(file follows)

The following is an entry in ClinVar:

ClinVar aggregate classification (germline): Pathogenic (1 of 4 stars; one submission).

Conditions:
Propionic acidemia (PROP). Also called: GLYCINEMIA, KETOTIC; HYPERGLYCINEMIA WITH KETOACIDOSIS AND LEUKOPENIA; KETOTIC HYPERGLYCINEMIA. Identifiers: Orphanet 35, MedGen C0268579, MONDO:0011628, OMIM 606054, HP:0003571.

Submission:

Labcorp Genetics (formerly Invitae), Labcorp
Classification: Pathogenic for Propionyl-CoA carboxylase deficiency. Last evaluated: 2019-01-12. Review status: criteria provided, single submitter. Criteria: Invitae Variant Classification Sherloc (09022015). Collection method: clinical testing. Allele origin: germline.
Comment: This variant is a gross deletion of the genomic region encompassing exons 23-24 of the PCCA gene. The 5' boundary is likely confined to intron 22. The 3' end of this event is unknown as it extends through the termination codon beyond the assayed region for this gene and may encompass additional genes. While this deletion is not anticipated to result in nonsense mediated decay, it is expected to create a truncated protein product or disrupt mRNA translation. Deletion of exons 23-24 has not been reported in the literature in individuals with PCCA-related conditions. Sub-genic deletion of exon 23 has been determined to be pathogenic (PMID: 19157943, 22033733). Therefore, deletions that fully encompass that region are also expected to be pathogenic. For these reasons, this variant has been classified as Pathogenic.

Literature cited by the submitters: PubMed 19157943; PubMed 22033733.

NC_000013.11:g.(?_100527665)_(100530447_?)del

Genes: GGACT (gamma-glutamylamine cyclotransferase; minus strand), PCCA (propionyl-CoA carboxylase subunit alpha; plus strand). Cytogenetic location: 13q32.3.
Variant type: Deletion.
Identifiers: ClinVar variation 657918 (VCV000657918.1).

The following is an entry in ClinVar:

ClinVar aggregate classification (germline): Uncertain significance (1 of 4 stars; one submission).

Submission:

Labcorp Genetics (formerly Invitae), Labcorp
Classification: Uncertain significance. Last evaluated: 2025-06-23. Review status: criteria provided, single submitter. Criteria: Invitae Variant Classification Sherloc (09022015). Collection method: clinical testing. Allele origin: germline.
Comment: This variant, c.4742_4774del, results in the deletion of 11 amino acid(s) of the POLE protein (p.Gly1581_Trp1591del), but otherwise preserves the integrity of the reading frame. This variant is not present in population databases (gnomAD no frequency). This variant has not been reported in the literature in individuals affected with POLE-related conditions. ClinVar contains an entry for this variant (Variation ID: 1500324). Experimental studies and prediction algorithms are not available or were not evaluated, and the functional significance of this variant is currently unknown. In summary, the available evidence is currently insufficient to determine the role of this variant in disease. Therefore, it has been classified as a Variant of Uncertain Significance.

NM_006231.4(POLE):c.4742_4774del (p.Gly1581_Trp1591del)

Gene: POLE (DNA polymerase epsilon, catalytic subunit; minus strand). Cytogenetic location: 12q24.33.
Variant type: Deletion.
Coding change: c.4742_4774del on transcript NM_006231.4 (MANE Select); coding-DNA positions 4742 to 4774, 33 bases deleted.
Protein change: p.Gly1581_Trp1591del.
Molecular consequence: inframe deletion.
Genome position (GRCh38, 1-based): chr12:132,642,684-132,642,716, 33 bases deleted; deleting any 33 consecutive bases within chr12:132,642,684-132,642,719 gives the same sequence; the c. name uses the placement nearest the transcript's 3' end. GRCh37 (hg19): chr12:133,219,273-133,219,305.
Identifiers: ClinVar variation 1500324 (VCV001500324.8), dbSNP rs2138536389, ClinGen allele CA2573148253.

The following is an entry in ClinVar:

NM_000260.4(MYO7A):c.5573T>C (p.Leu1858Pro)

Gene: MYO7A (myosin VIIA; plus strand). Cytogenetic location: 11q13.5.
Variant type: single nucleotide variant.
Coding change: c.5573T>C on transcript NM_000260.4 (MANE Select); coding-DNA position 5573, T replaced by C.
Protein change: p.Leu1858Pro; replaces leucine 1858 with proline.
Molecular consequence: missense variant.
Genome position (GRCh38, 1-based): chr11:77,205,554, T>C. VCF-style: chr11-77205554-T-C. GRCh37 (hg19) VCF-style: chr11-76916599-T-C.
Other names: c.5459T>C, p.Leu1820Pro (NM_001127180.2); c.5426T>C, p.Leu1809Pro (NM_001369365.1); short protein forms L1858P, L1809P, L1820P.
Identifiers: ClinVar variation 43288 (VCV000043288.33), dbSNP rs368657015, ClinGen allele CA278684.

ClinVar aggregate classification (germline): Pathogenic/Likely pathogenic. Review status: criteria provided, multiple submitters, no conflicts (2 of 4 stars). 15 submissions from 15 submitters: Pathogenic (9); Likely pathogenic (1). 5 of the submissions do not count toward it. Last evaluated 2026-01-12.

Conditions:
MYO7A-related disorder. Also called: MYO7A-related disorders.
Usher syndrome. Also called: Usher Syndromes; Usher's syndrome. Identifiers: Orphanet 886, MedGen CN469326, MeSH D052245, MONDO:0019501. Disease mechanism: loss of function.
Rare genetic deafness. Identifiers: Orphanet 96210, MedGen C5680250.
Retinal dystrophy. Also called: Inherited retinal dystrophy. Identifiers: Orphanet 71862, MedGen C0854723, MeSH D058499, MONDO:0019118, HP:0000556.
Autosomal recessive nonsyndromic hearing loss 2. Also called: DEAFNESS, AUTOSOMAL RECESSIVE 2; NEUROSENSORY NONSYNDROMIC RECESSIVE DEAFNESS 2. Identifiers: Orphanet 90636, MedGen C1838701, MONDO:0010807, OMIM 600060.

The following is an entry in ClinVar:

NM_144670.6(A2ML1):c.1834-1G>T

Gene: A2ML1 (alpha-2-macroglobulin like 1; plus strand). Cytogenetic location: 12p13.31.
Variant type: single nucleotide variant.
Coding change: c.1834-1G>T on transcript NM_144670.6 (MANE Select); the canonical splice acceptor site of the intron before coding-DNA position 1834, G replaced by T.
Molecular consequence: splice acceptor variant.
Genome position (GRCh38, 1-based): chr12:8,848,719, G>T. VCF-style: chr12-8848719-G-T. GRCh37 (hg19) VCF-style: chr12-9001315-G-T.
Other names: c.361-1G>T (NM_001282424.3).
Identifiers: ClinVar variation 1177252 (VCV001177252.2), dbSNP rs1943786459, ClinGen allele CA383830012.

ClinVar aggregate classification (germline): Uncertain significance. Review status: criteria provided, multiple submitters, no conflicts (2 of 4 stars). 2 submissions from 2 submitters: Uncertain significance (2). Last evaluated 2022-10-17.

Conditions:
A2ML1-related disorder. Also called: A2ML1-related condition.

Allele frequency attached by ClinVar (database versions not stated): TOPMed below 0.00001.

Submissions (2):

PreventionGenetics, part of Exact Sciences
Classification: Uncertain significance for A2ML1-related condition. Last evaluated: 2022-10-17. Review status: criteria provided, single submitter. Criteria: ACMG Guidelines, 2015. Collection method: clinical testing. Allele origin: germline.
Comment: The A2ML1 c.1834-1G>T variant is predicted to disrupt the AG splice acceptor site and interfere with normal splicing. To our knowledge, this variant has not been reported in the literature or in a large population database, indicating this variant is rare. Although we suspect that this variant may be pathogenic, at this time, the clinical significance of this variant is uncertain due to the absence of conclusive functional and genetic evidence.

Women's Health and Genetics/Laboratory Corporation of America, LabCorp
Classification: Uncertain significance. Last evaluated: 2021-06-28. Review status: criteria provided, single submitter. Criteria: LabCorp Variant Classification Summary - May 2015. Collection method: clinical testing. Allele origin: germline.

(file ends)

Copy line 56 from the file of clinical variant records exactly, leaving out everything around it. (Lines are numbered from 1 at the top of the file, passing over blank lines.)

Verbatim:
A2ML1-related disorder. Also called: A2ML1-related condition.